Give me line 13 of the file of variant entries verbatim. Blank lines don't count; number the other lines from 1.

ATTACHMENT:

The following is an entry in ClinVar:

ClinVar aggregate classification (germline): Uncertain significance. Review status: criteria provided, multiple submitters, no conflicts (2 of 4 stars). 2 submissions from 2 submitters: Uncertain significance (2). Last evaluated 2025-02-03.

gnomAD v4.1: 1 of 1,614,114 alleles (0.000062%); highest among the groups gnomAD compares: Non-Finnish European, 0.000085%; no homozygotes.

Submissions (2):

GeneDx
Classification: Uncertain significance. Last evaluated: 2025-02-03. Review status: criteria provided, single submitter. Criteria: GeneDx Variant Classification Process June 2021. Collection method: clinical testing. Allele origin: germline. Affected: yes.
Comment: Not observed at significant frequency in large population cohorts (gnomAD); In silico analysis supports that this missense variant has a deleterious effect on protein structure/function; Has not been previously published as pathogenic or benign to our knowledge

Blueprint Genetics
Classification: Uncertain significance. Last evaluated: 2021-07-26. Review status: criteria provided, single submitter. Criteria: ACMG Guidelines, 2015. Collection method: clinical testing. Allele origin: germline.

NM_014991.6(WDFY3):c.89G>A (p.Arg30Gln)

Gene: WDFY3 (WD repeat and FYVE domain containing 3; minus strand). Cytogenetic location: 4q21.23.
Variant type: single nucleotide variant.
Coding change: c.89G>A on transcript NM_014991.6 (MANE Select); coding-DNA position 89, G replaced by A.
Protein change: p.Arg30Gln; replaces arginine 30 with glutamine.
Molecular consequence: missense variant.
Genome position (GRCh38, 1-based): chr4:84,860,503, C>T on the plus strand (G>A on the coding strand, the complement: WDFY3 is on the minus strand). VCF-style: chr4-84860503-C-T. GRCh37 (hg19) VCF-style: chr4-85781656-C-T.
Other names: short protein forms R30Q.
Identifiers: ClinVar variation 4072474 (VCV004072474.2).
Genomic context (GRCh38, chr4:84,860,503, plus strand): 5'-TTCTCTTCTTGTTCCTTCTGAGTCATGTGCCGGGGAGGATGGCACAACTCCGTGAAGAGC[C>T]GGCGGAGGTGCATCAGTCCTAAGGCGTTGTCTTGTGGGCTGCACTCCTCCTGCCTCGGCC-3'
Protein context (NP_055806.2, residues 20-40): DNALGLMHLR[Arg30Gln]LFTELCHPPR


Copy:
Coding change: c.89G>A on transcript NM_014991.6 (MANE Select); coding-DNA position 89, G replaced by A.